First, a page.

If he excels in new offensive coordinator Todd Monken’s offense which already has the best wide receiver depth chart the team has had since their 2012 Superbowl run. This offseason, the front office has added Odell Beckham Jr. and Nelson Agholor this offseason, are still expected to add a rookie fairly early in the draft, and there’s 2021 first-rounder Rashod Bateman still on the roster.

With that likely in mind, the Ravens will more than likely look to add a developmental quarterback sometime on day three of the 2023 NFL Draft between the fourth and seventh rounds and perhaps even sign another as a priority undrafted free agent like Huntley.

Pelissero spoke with dozens of NFL executives, scouts, and coaches and put together a “full breakdown of the 16 quarterbacks with the best chance to get drafted”. Some prospects projected to go on day three that might pique the interest of general manager Eric DeCosta and Co. include Georgia’s Stetson Bennett in rounds 5-6, UCLA’s Dorian Thompson-Robinson in rounds 5-6, TCU’s Max Duggan in round 7/UDFA, and Lousiville’s Malik Cunningham in round 7/UDFA.

Odell Beckham Jr. Signing Has No Barring on Negotiations With Jackson

When the Ravens inked the dynamic and polarizing three-time Pro Bowl wideout to a one-year deal worth up to $18 million, it was widely assumed that the former league MVP on the roster that reportedly helped recruit him would be a lock to play for the team in 2023 at least.

That flame of speculation was fanned further when Jackson posted a screenshot of the two of them face-timing on social media. However, it rapidly cooled when Beckham Jr. shared that he was given “no assurances” that the two of them would be working together although he express that it was his hope upon signing.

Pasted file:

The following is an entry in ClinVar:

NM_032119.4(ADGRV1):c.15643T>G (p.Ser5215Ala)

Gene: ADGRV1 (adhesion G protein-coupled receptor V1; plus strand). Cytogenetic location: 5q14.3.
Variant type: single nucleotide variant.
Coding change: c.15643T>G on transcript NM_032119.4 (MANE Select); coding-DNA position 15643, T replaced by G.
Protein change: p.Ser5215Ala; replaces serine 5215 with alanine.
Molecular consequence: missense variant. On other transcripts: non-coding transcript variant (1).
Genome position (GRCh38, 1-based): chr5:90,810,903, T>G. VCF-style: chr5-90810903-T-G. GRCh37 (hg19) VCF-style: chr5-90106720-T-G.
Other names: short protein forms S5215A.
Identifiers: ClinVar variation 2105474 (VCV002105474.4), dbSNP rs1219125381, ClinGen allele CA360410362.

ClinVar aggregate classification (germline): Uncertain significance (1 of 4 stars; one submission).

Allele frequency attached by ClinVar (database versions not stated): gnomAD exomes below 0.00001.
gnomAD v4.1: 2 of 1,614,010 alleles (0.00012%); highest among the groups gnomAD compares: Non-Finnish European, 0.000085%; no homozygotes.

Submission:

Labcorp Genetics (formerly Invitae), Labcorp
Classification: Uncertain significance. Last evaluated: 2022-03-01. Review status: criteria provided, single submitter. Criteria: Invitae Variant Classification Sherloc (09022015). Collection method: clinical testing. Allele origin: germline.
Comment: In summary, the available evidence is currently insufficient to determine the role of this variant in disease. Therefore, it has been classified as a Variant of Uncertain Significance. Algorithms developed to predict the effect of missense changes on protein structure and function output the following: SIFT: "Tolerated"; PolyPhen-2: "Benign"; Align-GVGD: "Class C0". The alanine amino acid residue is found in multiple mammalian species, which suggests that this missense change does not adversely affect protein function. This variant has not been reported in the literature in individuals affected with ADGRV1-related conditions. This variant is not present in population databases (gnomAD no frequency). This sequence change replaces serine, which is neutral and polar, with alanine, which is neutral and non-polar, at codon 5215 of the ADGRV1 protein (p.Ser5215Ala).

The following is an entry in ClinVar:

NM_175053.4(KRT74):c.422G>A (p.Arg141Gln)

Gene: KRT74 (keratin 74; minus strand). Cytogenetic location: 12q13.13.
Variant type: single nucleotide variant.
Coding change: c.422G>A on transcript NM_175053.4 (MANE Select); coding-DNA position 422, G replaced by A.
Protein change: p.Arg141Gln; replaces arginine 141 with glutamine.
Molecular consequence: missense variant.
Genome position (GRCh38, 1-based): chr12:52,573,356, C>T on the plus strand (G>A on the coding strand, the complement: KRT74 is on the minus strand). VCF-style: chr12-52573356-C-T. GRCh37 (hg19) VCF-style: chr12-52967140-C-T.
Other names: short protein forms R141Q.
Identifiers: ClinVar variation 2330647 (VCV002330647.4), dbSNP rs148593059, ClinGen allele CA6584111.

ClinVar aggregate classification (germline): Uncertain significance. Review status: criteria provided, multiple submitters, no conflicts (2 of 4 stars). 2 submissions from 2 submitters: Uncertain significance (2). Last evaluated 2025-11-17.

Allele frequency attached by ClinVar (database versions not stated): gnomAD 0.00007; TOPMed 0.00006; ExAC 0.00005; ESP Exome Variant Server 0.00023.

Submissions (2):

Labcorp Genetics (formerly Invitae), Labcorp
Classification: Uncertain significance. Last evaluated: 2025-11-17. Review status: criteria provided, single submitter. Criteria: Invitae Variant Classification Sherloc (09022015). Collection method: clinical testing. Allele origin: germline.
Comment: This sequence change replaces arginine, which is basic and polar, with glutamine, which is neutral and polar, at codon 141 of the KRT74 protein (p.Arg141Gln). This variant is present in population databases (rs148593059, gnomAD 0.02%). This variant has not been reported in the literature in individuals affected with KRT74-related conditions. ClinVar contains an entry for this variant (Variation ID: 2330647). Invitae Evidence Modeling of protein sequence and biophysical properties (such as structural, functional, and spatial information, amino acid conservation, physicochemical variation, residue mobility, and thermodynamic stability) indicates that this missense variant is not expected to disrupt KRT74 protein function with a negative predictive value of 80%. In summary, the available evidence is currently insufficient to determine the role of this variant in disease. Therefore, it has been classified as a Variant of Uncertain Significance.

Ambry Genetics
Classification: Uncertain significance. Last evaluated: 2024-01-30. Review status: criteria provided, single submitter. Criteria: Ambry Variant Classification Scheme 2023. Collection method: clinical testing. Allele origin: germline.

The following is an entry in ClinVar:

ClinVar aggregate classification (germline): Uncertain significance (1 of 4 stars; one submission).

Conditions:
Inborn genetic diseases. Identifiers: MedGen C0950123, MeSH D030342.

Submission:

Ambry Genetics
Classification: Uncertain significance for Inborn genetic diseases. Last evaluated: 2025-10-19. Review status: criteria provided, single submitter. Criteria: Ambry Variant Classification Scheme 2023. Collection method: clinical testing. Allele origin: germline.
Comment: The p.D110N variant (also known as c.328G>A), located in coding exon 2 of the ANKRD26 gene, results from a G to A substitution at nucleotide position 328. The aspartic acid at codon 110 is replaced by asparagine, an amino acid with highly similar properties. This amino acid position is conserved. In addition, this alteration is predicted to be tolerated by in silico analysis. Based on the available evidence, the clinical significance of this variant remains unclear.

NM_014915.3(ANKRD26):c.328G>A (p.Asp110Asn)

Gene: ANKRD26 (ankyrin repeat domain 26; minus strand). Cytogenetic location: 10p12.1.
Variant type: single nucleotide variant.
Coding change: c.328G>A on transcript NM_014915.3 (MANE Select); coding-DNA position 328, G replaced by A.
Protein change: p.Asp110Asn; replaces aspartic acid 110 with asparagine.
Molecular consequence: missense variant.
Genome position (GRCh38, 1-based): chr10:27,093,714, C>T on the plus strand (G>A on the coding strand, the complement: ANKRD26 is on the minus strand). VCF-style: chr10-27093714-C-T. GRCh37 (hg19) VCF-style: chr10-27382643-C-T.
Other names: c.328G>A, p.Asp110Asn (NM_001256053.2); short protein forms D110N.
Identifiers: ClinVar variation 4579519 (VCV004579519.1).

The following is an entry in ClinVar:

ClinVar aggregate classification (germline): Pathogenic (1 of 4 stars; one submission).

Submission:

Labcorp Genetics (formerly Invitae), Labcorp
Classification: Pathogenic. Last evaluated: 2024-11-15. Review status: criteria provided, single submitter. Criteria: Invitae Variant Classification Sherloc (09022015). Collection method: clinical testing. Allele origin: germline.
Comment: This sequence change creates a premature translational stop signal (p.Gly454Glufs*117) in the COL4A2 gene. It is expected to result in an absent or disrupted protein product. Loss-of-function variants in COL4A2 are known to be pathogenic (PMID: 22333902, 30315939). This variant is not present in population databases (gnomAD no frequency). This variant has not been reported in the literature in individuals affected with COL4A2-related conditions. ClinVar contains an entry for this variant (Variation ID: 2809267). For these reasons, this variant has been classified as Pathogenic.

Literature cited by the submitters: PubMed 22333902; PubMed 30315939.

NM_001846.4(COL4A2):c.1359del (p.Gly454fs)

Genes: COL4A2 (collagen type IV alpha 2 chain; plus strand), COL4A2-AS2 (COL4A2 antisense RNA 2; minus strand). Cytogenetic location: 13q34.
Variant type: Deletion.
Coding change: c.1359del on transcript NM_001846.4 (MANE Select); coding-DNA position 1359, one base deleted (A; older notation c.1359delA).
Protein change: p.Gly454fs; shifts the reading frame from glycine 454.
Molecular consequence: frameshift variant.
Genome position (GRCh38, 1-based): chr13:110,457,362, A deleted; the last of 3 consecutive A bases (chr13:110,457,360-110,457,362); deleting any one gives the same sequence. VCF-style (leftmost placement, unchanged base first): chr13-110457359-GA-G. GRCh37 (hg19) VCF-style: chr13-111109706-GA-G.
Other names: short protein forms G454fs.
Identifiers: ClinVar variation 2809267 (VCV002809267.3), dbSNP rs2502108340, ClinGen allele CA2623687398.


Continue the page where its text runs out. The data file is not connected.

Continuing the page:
According to one of Pelissero’s fellow contributors for NFL.com, Adam Schein, the signing “doesn’t really change anything. And it shouldn’t.”

“Lamar’s Ravens return isn’t about OBJ; it’s about cash money,” he wrote. “Can the quarterback and the team find middle ground? I hope so. This is one of the game’s most electric players and one of the league’s most stable franchises.”

He reiterated the wide belief that Jackson is likely still seeking a a fully gartunteed contract in the neighborhood or even surpassing that of Deshaun Watson who received a five-year contract worth $230 million fully-garunteed from the Cleveland Browns last offseason and even made the case for why he deserves more.

“He’s achieved greater individual success (SEE: 2019 NFL MVP) and boasts a far superior win-loss record (45-16, compared to Watson’s 31-28 mark),” Schien wrote. “But here’s the problem: Watson didn’t deserve that gargantuan guarantee in the first place. And everyone knows it.”

The recent record-setting extension that the Philadelphia Eagles signed Jalen Hurts to further proves that Watson’s contract structure was an outlier that was ill-advisedly given by a desperate team.

Hurts’ $179.3 million in garuntees didn’t come close to Watson’s figure but he still became the highest paid player in terms of average annual salary in NFL history. Whether Jackson is the next to sign or waits to see what Joe Burrow and Justin Herbert get paid, it will likely fall short of fully guaranteed as well whether if he’s willing to accept it or not.